Honesty & Imperfection

6 Jan 2010



As I get older, I find myself increasingly attracted to imperfect spaces that have truly been lived in, rather than beautifully "decorated" ones. I like things simple, and I don't like "decoration" as such. This might sound strange since I'm studying interior design. People always ask me how I've decorated my own home and when I tell them it's white they look puzzled. They ask, "But isn't interior design all about decorating?" Well decorating may be part of it, but I think it's more about creating a canvas to live in, which has the potential to evolve over time.

I find my own home slightly frustrating as it's relatively new (8 years old) and everything is a bit too perfect with it's skirting boards and carpets. I want something that's a bit rougher around the edges so I can bring out the best in it. I yearn for an old kitchen with a sturdy counter and original cupboards, rather than my flimsy immitation wood cupboards installed by the developers.

I went through a similar stage with clothes a few years ago and realised that I didn't like "fake" clothes from Topshop or H&M. Although I sometimes buy from H&M, I just don't feel like they're "real". I don't really understand exactly what I mean, but I think I crave things that have a history, or a meaning, rather than something mass produced just to make a big company some profit. I hate the fact that so many things are made not to last. Maybe this is why some people only wear vintage or handmade. I tend to buy most things from the Japanese shop Uniqlo because these clothes are the closest to feeling "real" or "honest" that I've found on the highstreet at an affordable price. In the future I must get a sewing machine and learn to make my own clothes.

At the moment I don't feel that my home reflects me, but I'm sure this is something that takes time. Maybe it's only when someone renovates or builds their own home from scratch that they feel totally satisfied. Although I love my creature comforts, all of this has got me thinking about living a simpler life. These photos of a home in Copenhagen really sum up the way I feel at the moment.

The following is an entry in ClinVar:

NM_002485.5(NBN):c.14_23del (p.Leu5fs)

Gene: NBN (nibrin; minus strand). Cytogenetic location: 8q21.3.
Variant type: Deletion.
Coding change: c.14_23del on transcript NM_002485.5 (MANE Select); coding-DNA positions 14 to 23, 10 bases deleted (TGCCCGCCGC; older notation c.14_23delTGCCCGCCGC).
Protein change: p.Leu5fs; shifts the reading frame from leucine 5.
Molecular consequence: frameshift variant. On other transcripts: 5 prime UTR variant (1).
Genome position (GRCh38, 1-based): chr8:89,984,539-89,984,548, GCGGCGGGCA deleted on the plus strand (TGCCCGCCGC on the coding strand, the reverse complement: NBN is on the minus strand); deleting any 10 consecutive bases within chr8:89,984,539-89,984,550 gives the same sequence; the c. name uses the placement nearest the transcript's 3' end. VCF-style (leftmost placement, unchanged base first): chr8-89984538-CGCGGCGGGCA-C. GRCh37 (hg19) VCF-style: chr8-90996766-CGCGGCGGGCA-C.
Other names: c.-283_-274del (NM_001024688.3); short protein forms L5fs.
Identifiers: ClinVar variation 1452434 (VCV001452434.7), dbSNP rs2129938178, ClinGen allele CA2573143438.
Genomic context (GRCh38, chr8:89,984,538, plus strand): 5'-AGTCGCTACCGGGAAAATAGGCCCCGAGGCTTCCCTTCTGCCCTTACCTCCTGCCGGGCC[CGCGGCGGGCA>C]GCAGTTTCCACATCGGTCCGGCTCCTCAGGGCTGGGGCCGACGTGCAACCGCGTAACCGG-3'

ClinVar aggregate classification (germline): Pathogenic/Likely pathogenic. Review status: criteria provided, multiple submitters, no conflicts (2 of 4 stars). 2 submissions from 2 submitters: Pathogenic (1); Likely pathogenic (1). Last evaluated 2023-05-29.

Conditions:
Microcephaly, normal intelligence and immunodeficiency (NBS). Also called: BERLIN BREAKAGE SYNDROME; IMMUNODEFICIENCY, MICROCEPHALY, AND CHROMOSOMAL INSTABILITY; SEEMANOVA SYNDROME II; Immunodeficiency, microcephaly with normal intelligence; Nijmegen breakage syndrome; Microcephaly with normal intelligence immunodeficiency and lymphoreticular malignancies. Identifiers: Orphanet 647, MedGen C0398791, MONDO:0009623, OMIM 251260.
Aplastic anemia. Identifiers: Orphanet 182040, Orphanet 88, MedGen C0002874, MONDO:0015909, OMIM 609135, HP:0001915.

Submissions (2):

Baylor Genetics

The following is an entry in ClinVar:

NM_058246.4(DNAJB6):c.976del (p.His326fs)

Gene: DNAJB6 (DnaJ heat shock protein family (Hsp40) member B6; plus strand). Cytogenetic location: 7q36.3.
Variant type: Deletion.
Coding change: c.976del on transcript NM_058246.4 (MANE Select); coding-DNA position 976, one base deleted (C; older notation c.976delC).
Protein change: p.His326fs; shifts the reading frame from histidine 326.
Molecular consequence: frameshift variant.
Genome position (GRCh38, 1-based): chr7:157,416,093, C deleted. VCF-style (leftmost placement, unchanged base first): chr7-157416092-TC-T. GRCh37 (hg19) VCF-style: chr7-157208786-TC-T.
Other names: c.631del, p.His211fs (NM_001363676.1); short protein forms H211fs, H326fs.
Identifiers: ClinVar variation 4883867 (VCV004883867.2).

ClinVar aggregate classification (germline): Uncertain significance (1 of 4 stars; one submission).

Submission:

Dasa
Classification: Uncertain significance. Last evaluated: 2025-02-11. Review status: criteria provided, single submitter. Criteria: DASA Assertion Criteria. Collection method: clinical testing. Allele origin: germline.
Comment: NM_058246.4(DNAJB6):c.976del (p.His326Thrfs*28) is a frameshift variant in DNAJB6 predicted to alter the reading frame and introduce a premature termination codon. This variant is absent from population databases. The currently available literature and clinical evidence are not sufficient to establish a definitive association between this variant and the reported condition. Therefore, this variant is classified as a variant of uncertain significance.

[All images: Home of Oliver Gustav, Elle Decoration January 2010]

7 comments:

Kelley Anne said...

I know what you mean. We don't own a home yet, but my favorite places that we've lived in have been old apartments, built decades earlier (one in the 1920's). I like the fact that they're not perfect, that the rooms aren't necessarily symmetrical...and I like the mish-mash of all of our things coming together in our home. I definitely feel that way about vintage clothes too--the history that comes with them makes them feel, as you said, real. Great post.

Chicago City Girl said...

I like where you're going wtih this... I think when you focus on quality,it shifts focus off of quantity, which shifts focus off of mass produced item. Furniture, homes, and clothes, they're not made like they used to be anymore. I hope more and more people catch onto this concept in 2010 ~ simple living, quality life ~

Thanks for this thoughtful post~

jen laceda said...

I know what you mean by 'imperfect places' that kitchen counter and work desk is just screaming out my name!! Love it!

Christina said...

I get cha. (;

Stephanie Sabbe said...

I am the SAME way. It is so hard to explain to everyone that #1 just because you are an interior designer, you do not have the $ to design your dream home #2 you are not a decorator:)

I Loooove the lived in look

emma wallace said...

I am totally into the mismatched, homey look. Love the fourth photo.

iamemmamusic.blogspot.com

katrina said...

wells said, rebecca. as i get older, i become more attracted to simple design. i used to gravitate to design doused with lots of color and complexity. my blog, for instance, used to be dark splashed with many bright details and it only turned white a few months ago.

i'm one of those people who shop at forever 21, target, and H&M. granted, I do like a lot of the clothes at those places, but i shop at those places primarily for the cost. i've never considered what was *real* or *fake*. if i liked something and it was affordable, i bought it. when i did buy something vintage or handmade, sheer aesthetics and price were my main criteria...

however, reading your post has given me a lot of new insight and a lot to think about with respect to where i invest my money. your post makes me think about worth.

i'd love to see your home and how it transforms into a home that you love.

thanks for this inspiring post, rebecca.

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